Title

Biochemical and hematological changes among anemic and non-anemic pregnant women attending antenatal clinic at the Bolgatanga regional hospital, Ghana

Document Type

Journal Article

Publisher

BioMed Central Ltd.

Place of Publication

u

School

School of Medical & Health Sciences

Comments

Originally published as: Ahenkorah, B., Nsiah, K., Baffoe, P., & Anto, E. O. (2018). Biochemical and hematological changes among anemic and non-anemic pregnant women attending antenatal clinic at the Bolgatanga regional hospital, Ghana. BMC hematology, 18(1), 27. Original article available here.

Abstract

Background: Anemia in pregnancy may not only be associated with maternal morbidity and mortality but can also be detrimental to the fetus. A definitive diagnosis of anemia is a pre-requisite to unravelling possible cause(s), to allow appropriate treatment intervention. It is hypothesised that measured hemoglobin (HGB), complemented by biochemical and other hematological parameters would enhance anemia diagnosis. Methods: This was a cross-sectional study among 400 pregnant women comprising 253 anemic and 147 non-anemic pregnant women, attending an antenatal clinic at Bolgatanga Regional Hospital, Ghana. Venous blood was collected and hemoglobin genotype, complete blood count and biochemical parameters [ferritin, iron, total iron binding capacity (TIBC), transferrin saturation (TfS), C-reactive protein (CRP) and bilirubin] were determined. Thick blood films were prepared for malaria parasitemia, while early morning stool and midstream urine samples were examined for enteric and urogenital parasites, respectively. Results: There were significantly reduced levels of HGB (p < 0.0001), HCT (p < 0.0001), MCV (p < 0.0001), iron (0.0273), ferritin (p = 0.018) and transferrin saturation (0.0391) and increased WBC (p = 0.006), RDW (p = 0.0480), TIBC (p = 0.0438) and positivity of CRP in anemic, compared to non-anemic pregnant women. Anemic women were associated with increased proportion of hemoglobinopathies (AS, SS and SC), Plasmodium falciparum, Schistosoma hematobium and intestinal parasite infections. Conclusion: Anemic pregnant women are associated with a significant derangement in hematological and iron indices that implicate iron deficiency. This was influenced by hemoglobinopathies and parasitic infections.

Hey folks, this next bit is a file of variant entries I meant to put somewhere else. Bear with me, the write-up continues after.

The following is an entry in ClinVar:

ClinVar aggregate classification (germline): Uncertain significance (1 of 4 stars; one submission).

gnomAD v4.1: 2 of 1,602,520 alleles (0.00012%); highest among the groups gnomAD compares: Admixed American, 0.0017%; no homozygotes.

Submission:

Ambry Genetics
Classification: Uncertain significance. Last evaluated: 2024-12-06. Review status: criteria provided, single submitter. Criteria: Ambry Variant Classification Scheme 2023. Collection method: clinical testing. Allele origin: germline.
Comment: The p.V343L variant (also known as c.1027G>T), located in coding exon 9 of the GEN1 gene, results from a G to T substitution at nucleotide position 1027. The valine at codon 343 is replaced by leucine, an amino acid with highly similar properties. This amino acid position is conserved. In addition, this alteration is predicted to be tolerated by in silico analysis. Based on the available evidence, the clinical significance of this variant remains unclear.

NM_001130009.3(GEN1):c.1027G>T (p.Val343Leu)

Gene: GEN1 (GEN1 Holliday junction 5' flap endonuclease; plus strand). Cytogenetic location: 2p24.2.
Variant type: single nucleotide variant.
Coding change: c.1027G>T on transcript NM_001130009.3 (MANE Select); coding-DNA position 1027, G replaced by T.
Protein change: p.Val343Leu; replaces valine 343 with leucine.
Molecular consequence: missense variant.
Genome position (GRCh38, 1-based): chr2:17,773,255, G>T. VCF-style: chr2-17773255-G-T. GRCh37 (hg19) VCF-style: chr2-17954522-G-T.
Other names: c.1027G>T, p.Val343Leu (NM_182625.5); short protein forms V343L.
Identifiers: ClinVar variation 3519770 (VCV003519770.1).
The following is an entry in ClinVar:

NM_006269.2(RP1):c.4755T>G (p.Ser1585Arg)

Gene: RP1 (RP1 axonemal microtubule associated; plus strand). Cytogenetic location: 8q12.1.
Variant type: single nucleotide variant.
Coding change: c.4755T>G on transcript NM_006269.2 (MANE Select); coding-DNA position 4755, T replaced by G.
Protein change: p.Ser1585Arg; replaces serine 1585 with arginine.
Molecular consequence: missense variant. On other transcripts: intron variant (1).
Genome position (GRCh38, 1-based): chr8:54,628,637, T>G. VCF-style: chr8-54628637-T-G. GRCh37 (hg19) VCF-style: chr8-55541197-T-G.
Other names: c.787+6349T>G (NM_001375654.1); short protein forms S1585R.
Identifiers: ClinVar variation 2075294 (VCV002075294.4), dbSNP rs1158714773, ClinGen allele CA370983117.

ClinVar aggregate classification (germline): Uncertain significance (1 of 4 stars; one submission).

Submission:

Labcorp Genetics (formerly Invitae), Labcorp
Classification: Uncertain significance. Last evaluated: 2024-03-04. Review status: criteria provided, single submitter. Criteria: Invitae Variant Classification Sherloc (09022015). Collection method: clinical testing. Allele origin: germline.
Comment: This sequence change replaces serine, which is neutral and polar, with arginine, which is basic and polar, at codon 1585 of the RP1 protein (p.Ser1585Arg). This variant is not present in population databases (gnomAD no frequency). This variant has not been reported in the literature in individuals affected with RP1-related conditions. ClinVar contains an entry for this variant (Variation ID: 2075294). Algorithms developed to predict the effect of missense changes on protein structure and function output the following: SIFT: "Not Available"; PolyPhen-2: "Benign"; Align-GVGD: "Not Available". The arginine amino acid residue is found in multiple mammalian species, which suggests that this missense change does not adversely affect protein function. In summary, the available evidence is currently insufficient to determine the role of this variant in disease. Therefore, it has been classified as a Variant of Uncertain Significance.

DOI

10.1186/s12878-018-0121-4

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